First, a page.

Let’s see, things I can do in 2 and a half hours:
- Drive the 220km to see my parents.
- Get a head start on a book.
- Do a few crosswords and sudokus – keeps the brain sharp.
- Have a good nap.
- Watch an entire game of AFL.
- Take the boy to the park to run around.
- Not watch Robin Hood.
I’ll choose Number 7 thanks Drew Carey… Yes final answer.
I can’t remember being more bored by a movie, as bad as her films are even Jennifer Lopez elicits a rare form of hatred within me that at least provides momentary inner warmth and focus.
Robin Hood was just dull. It isn’t even the fact that this it doesn’t even tell the normal “Robin Hood” story, the one with the Merry Men and the robbing from the rich to give to the poor. It’s fair to say that over the decades that story has been done to death anyway, it’s more that the story they ultimately decided to go with was so devoid of action or interest that you wonder if it was worth telling at all.
Rusty Crowe is of course Robin Hood, only he actually isn’t. At the opening of the film we learn he is a mere archer named Robin Longstride in Richard the Lionheart’s triumphant army, an archer apparently being worth far less than a swordsman or a knight. Nonetheless he fights valiantly for King and Country yada-yada – until he makes the mistake of telling the King the truth – truth instead of the truth when asked a question about the King’s performance in the top job.
Then it’s off to the stocks, and when the King pops his head into battle one too many times and takes one in the neck Robin and his buddies do a runner and head back to England.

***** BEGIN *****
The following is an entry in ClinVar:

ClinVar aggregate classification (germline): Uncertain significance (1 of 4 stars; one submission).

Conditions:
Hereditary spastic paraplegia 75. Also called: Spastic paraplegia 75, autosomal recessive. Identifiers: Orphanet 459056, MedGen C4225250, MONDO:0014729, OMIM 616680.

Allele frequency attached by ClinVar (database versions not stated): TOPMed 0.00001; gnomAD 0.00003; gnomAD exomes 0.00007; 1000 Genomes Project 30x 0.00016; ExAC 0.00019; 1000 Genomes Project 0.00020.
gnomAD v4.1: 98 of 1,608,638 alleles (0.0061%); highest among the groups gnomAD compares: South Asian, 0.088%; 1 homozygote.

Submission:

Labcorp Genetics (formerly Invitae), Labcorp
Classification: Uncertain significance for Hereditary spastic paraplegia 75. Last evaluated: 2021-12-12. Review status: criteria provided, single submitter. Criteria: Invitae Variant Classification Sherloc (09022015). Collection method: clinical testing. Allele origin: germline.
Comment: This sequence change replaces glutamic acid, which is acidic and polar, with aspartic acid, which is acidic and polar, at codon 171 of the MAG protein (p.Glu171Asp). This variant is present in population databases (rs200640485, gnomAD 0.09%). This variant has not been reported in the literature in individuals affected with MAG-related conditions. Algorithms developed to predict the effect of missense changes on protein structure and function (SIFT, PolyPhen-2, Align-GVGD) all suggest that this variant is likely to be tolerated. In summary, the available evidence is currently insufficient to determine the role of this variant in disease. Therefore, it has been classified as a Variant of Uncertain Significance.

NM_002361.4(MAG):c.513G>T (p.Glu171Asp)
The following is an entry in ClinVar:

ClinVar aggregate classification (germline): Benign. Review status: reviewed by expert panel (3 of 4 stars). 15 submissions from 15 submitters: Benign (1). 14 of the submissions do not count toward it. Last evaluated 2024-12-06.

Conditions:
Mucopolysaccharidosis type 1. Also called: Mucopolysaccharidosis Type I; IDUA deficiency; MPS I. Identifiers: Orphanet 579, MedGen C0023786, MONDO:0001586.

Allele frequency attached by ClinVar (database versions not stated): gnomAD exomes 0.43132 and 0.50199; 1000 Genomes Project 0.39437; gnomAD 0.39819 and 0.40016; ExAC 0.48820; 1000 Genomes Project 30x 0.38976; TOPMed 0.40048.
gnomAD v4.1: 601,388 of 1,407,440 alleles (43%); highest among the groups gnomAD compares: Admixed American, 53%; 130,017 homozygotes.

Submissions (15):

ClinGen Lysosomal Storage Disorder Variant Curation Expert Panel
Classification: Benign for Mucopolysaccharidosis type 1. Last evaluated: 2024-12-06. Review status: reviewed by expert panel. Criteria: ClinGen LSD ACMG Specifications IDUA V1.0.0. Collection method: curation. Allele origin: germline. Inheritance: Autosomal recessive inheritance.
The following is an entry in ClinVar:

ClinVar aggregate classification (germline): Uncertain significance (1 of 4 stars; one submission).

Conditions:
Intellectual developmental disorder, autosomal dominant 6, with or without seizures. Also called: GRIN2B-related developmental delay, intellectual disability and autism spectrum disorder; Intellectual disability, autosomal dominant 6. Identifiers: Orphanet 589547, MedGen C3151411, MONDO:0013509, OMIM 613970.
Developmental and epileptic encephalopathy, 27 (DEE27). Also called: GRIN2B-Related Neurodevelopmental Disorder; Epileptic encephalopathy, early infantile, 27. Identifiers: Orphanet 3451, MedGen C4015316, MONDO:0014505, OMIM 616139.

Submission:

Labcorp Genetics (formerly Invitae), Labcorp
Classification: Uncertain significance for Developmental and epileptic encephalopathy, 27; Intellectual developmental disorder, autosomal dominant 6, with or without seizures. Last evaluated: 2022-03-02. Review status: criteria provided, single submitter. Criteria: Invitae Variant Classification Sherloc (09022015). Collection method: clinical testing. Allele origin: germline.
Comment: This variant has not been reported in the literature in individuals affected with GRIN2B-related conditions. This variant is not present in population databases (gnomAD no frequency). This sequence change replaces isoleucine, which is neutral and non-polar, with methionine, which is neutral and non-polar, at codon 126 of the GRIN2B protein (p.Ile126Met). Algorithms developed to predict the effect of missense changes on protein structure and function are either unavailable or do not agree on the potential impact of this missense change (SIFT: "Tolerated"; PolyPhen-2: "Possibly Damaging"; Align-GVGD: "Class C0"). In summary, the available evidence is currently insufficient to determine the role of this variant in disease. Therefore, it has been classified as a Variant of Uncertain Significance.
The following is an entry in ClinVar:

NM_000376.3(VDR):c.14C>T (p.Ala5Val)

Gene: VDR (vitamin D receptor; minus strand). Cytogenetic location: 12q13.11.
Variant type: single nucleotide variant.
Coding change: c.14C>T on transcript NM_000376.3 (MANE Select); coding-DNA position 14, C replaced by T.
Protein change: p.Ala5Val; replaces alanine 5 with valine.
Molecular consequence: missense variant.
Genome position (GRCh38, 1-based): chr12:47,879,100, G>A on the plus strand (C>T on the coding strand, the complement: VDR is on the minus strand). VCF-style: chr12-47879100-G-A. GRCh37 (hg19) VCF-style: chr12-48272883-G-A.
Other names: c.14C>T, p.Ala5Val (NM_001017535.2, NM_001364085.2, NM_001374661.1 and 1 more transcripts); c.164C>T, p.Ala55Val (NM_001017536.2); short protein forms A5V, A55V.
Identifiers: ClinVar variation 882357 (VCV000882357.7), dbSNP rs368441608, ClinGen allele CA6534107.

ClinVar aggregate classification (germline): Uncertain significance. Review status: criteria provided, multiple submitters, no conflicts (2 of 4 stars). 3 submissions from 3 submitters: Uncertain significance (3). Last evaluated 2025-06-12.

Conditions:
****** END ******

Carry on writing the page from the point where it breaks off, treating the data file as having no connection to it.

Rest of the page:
Meanwhile in the UK Richard’s little brother John has ditched his missus and has taken to tapping the wrong Frenchwoman, specifically a member of French royalty, something the French are apparently none too pleased about. John orders a particularly traitorous henchman named Godfrey to do everyone a favour and top Richard so John can assume the throne.
When Godfrey shows to perform his treachery too late he decides to take Richard’s crown back as evidence of a deed he didn’t even do, only Robin and co manage to find the crown first, and after assuming the identity of some slain knights they gain a privileged passage back to England to report Richard’s demise firsthand.
Robin and his loyal followers bring the bad news and John instantly sets the tone by informing one and all that the carefree days of funding the war are over – now it’s time everyone kicked in so that he can retain his wealth regardless of the poverty of the citizens. With Godfrey back in town King John assigns him as the lead taxpayer and sics him on the outlying towns and villages in order to collect by any means necessary.
Meanwhile Robin agrees to the dying wishes of a slain knight and heads back to Nottingham to give the sombre news to his father – and widow Marion. As a single woman is deemed unable to tend for a farm the father asks Robin to assume the identity of his slain son so they can keep the farm.
Now they start being tyrannised and fight back right? Not really.
Robin and gang meet Friar Tuck and become buds, they do a little hoodin’ but never seem to carry it on.
Godfrey and his loyal scoundrels get to taxin’ and killin’, but don’t get to Nottingham until the very end.
The film really suffers in a 30 minute plus yawn spot where for some reason they use tenuous logic-shaking leaps of faith to make the entire thing and Robin’s involvement more profound. The film simply didn’t need this bit and with 30 minutes excised might have been slightly less boring without it. Except thinking about that taking 30 minutes from a 2 ½ hour boring film leaves you with a 2 hour boring film.
The film looks nice, is well acted and has its share of fight scenes, though the fights scenes are boring also and lack the immediacy of say Braveheart or even the LOTR trilogy. Once again a woman manages to prove herself as tuff as the guys by donning a disguise and joining in the battle – please save me from such trite shite.
Final Rating – 6 / 10. Robin Hood is 150 minutes of waiting at a roundabout and letting opportunity after opportunity to join in the action slip by. Boring is worse than trying and failing.